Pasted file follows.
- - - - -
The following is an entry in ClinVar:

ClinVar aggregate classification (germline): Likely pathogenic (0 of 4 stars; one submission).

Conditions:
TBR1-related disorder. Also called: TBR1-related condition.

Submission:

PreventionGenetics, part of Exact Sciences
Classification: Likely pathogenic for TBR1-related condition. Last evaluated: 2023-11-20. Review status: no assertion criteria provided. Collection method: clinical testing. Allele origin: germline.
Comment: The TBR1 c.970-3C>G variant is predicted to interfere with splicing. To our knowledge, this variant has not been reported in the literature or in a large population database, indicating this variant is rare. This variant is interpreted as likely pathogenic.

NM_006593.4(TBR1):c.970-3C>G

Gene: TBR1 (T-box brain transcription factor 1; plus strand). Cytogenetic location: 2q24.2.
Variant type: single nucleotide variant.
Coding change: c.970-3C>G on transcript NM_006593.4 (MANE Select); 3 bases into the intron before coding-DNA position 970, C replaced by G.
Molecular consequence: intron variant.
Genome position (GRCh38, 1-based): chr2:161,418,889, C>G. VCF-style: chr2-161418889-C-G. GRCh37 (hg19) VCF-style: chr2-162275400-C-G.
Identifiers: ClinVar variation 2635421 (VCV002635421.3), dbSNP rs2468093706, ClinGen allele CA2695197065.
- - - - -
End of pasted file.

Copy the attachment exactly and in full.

The following is an entry in ClinVar:

ClinVar aggregate classification (germline): Likely pathogenic (0 of 4 stars; one submission).

Conditions:
TBR1-related disorder. Also called: TBR1-related condition.

Submission:

PreventionGenetics, part of Exact Sciences
Classification: Likely pathogenic for TBR1-related condition. Last evaluated: 2023-11-20. Review status: no assertion criteria provided. Collection method: clinical testing. Allele origin: germline.
Comment: The TBR1 c.970-3C>G variant is predicted to interfere with splicing. To our knowledge, this variant has not been reported in the literature or in a large population database, indicating this variant is rare. This variant is interpreted as likely pathogenic.

NM_006593.4(TBR1):c.970-3C>G

Gene: TBR1 (T-box brain transcription factor 1; plus strand). Cytogenetic location: 2q24.2.
Variant type: single nucleotide variant.
Coding change: c.970-3C>G on transcript NM_006593.4 (MANE Select); 3 bases into the intron before coding-DNA position 970, C replaced by G.
Molecular consequence: intron variant.
Genome position (GRCh38, 1-based): chr2:161,418,889, C>G. VCF-style: chr2-161418889-C-G. GRCh37 (hg19) VCF-style: chr2-162275400-C-G.
Identifiers: ClinVar variation 2635421 (VCV002635421.3), dbSNP rs2468093706, ClinGen allele CA2695197065.